To learn more about the script and its functions, see the CPAN page in the Perl manualor CPAN’s CPAN.html page.

ActiveState’s PPM tool for Windows
For Windows users, ActiveState is a popular source for the Perl distribution, called ActivePerl. This installation includes the Programmer’s Package Manager (PPM) tool used to search the ActiveState repository, which contains modules safe for use on Windows. PPM functions similarly to, and you can use the repository add command to point to a different source, even a CPAN mirror.

To run PPM, enter ppm or ppm3 at your DOS prompt. Once you’re in the interactive shell, available commands include search, query, install, and remove, providing a somewhat friendlier environment than

For detailed information on using the PPM tool, visit the ActivePerl User Guide.

If you think you must have a visual tool, try installing Webmin. This utility is used for UNIX system administration and requires a Web server and root user access.

Besides being able to manage DNS, Apache, SSL, logs, and many other services, it comes bundled with a Perl modules manager. This interface shows which modules are installed, has links to their readme files, and allows you to search CPAN and to download and install new modules.

The interface is self-explanatory and convenient, assuming, of course, that you are responsible for maintaining your server. You can download Webmin for free, and you’ll find limited but useful documentation at the Webmin site.

Long division
There are, of course, those who have to do everything the hard way. You can bypass the utilities described above and download and install CPAN modules manually. This might be useful if, for example, you one day need to install because it happened to disappear from your server.

To start, find the module you’re interested in from the CPAN search page. Click on the Latest Release link at the top of the module’s page to download it. From there, follow these instructions, linked from the CPAN FAQ, for unpacking, building, and installing the module.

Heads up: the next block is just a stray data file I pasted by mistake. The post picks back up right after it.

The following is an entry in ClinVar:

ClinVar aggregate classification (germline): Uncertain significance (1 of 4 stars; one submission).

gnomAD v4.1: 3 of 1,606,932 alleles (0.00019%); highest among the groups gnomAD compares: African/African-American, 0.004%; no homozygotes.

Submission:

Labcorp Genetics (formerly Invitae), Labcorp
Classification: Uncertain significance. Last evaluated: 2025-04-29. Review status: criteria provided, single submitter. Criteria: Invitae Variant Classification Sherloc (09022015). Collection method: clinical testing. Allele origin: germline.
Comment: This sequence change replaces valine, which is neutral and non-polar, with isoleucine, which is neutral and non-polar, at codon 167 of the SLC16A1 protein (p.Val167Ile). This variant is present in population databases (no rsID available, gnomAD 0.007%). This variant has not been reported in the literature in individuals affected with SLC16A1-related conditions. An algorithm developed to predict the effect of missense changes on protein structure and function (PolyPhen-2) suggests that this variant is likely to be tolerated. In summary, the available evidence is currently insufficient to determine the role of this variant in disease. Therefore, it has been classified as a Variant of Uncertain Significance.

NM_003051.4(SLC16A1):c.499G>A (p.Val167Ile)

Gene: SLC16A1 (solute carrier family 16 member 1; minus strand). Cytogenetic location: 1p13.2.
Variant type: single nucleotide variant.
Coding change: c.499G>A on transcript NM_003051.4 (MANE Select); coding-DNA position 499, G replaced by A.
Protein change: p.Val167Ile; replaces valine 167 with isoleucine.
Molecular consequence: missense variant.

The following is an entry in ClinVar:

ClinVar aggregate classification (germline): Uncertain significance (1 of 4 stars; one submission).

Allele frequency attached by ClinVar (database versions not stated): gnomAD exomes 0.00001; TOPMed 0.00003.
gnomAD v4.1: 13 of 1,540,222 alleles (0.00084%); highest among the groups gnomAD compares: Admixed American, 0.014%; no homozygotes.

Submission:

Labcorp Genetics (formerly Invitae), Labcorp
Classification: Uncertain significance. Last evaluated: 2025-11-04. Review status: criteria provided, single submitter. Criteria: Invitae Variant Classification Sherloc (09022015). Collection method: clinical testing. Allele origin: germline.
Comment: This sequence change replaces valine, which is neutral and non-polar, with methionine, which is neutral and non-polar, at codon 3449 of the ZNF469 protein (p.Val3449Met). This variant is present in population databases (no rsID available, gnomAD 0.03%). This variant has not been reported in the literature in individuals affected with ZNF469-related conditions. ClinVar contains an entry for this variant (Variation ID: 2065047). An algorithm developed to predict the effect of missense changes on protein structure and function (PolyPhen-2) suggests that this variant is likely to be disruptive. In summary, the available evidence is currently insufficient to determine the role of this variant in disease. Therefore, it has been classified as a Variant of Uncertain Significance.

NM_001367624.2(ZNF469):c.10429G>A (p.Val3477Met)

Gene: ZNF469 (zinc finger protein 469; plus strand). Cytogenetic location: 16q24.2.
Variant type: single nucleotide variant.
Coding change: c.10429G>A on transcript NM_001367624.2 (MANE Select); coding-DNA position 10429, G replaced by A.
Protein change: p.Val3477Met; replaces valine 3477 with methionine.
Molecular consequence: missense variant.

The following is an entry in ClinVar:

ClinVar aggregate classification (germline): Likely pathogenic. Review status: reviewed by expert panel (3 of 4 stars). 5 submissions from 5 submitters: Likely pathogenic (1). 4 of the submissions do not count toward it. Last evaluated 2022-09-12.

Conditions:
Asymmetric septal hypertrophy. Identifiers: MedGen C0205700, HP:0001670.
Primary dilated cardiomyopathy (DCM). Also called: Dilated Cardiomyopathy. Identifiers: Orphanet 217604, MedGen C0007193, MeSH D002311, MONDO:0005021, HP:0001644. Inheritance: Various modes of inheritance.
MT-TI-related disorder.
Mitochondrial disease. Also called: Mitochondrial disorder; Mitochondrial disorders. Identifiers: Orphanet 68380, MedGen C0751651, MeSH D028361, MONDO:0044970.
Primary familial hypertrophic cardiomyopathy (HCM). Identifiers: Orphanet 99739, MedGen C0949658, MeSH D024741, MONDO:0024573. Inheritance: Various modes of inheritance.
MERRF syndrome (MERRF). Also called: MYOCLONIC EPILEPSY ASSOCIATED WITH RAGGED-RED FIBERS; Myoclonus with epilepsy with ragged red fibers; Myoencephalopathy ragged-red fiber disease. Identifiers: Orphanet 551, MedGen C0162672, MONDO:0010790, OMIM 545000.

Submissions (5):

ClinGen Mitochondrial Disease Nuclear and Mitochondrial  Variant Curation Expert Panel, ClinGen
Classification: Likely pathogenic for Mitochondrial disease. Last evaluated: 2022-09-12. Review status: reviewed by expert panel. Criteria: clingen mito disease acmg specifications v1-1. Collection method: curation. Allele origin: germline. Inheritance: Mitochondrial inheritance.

If you decide to install your modules manually, remember that each module was written by a different author, and may have different conventions within the makefile, or may not even require building. Be sure to read the readme file, and any other documentation provided with a module before attempting to install it.

Using a CPAN module
Once you have installed a CPAN module, it is immediately available for use within your scripts. Simply include a line like the following at the top of your file:
use module_name;

The module_name is the actual name, such as XML::Parser or DBI. You can find the module’s name by looking at the CPAN search results page.

Once you’ve called the module in this manner, all methods and classes that are a part of the module are available for use in your code. Follow the distribution’s documentation to learn what functions are available.

CPAN at your fingertips
You can use any of the methods described here to easily download and install CPAN modules. With a large portion of the Perl community behind your development efforts, you can create powerful, robust Perl applications.

Got a hot tip on a great CPAN module?

If you know of a CPAN module that made your life easier, post a comment about it in the discussion below or send our editors an e-mail.